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For sun lovers, there are few places more appealing than the heart of the Sunshine State itself. But employers in Orlando, Tampa, Jacksonville, and neighboring areas sued for employment discrimination often face cloudy skies.
Within the U.S. District Court for the Middle District of Florida, The Walt Disney Co. , Publix Super Markets Inc. , and other area employers do a little better in getting bias lawsuits thrown out before trial after the sides have exchanged evidence and the case is ready to be heard by a jury than they do at the very outset of litigation. But they still tend to fare worse overall than employers in some other parts for the country, according to Bloomberg Law data.
Middle District of Florida judges granted early dismissals of employment lawsuits 40.9 percent of the time when asked. The rate at which they dismissed such cases on the eve of trial was 48.8 percent. That compares with the court’s 43.7 percent early dismissal rate and 43.2 summary judgment grant rate in all cases.
That means nearly 60 percent of the federal employment lawsuits leveled against employers in the district get past a case’s preliminary stages with at least some claims still standing. And a jury is ultimately asked to decide one or more claims in about 50 percent of the cases that survive early dismissal efforts.
At issue are two common legal maneuvers employers and other defendants in federal civil cases use to get lawsuits thrown out of court. The first is a motion to dismiss, which is filed early on and argues that a lawsuit is baseless or otherwise lacking. The second is a motion for summary judgment, which is filed after the parties have exchanged evidence. It argues that workers or other plaintiffs can’t possibly prevail at trial because they don’t have the required proof or their case is legally insufficient in some other way.
The lion’s share of these types of motions are brought by parties defending against lawsuits. But workers and other plaintiffs sometimes seek summary judgment and—rarer still—early dismissal of a case.
The findings are based on a review by Bloomberg Law of rulings made between Jan. 1, 2007, and June 23, 2018, by all 26 judges currently sitting on the court who decided at least one dismissal or summary judgment motion this year. The Middle District of Florida has courts in Fort Myers and Ocala in addition to branches in Orlando, Jacksonville, and Tampa.
The overall rate at which employers in the Middle District of Florida succeed in getting employment lawsuits thrown out by federal judges before they reach trial is lower than the rates of other district courts examined by Bloomberg Law.
Judges in the Northern District of Alabama granted early dismissals in employment cases at a 42.9 percent rate and pretrial motions for summary judgment at a 58.4 percent clip. The numbers for the Northern District of Illinois, the Eastern District of New York, and the Western District of Washington were 36.3 percent and 57 percent, 48.9 percent and 56.7 percent, and 49.5 percent and 52.3 percent, respectively.
Workers in the Middle District of Florida thus do better than all but those in the Northern of Illinois when it comes to getting past a case’s early days with at least some of their allegations intact.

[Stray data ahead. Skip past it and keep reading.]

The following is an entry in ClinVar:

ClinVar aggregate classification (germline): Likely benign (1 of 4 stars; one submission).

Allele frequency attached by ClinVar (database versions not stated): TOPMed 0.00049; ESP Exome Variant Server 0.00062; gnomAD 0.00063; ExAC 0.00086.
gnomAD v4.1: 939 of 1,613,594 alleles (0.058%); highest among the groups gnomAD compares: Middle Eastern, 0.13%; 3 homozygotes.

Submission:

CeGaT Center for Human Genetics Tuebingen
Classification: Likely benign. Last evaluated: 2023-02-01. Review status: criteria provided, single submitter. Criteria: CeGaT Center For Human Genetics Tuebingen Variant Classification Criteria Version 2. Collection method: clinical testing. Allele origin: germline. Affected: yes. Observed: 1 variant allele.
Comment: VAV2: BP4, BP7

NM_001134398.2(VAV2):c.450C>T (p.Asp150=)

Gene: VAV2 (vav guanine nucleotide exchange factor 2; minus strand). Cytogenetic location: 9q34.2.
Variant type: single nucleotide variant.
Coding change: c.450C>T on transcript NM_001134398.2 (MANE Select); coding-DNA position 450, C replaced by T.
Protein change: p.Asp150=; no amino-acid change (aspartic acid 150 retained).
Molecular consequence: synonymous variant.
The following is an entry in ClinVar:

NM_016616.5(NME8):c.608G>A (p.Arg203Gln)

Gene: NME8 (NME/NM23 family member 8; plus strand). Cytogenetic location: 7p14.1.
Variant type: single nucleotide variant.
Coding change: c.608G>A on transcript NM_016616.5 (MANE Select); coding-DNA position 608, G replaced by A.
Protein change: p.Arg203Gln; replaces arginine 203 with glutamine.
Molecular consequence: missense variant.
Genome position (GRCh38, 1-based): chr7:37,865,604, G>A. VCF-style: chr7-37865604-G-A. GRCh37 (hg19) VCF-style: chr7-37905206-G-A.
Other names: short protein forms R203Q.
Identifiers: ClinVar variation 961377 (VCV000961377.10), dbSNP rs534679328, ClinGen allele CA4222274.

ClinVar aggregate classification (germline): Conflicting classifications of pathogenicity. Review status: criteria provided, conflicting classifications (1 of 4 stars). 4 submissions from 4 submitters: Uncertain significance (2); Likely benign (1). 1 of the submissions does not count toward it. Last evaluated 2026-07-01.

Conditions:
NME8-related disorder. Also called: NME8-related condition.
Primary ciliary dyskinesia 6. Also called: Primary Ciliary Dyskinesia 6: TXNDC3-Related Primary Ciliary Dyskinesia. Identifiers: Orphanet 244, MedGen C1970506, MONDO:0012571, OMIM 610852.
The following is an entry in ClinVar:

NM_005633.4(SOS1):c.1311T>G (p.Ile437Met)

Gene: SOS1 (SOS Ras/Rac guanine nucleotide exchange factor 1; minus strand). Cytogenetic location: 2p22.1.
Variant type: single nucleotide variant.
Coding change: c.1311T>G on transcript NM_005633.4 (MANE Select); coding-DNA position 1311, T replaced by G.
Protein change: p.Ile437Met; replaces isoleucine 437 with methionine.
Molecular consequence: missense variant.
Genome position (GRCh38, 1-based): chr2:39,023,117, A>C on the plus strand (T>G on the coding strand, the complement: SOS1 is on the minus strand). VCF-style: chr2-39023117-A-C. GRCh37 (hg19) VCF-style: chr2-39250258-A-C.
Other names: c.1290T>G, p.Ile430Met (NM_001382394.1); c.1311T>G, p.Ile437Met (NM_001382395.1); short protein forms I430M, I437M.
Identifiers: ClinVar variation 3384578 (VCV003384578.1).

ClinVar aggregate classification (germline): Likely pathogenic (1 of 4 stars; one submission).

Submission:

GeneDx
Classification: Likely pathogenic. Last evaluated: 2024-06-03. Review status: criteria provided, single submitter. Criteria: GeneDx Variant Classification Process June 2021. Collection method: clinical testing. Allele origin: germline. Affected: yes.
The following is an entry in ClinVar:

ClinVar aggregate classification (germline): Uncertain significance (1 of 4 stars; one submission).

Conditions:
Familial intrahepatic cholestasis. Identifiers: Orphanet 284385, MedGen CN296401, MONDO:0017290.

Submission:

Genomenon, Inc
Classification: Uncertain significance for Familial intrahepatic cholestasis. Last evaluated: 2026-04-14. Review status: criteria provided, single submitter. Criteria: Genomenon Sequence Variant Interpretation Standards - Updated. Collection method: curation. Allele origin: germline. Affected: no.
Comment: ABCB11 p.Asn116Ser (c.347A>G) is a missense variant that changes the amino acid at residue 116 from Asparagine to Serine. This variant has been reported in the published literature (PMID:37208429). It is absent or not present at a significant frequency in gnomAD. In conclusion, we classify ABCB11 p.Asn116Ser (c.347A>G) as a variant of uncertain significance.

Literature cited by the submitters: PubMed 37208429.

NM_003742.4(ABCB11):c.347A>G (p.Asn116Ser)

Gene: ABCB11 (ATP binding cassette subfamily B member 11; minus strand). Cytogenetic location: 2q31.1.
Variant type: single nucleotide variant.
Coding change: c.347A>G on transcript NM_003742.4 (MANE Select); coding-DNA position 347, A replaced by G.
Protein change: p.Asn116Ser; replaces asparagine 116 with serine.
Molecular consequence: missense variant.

And they do better than workers in all four of the other districts after the parties have swapped evidence and the judge in the case is asked to decide if there’s a genuine dispute for a jury to resolve.
Only six of the Middle District of Florida’s 26 judges found for employers more than half the time when ruling on early dismissal motions in employment cases. On the other hand, 11 sided with workers on at least some of their claims 60 percent or more of the time.
Judge William Castagna was the least employer-friendly of the group, denying motions to dismiss employment lawsuits at the outset all three times he was asked to do so. Among judges who ruled on 20 or more such motions, Judge Patricia Fawsett sided with employers least often, doing so at a 23.8 percent rate.
Judge Marcia Morales Howard led the pack in seeing things for employers most frequently at the early dismissal stage, siding with them on 77.8 percent of the nine motions on which she ruled. Judge Sheri Polster Chappell was the most employer-friendly early on among judges who decided 20 or more motions, granting dismissal before the parties exchanged evidence at a 52.1 percent rate.
The number of judges who saw things the employee’s way most of the time was somewhat flipped at the summary judgment stage, just before a case is sent for trial. Eleven of the 26 judges stopped employees from going any further with their claims at that point more than half the time. By contrast, only six of the judges sided with workers on at least some of their claims more than 60 percent of the time on the eve of trial.
Judge Paul Byron was most employee-friendly just prior to trial, granting summary judgment in full just 27.3 percent of the time in his 11 rulings. Among judges who ruled on 20 or more such motions, Judge John Steele had a nearly identical 27.8 percent full grant rate.
Employers were likely most happy to draw Judge Harvey Schlesinger when seeking to get an employment case kicked out just before trial, as he granted summary judgment in all nine of his rulings. Judge G. Kendall Sharp had the highest summary judgment grant rate among judges with 20 or more rulings at 79.2 percent.
Looking for more analytics on U.S. courts? Watch in coming weeks for further reporting on other districts across the country or try Bloomberg Law’s Litigation Analytics.
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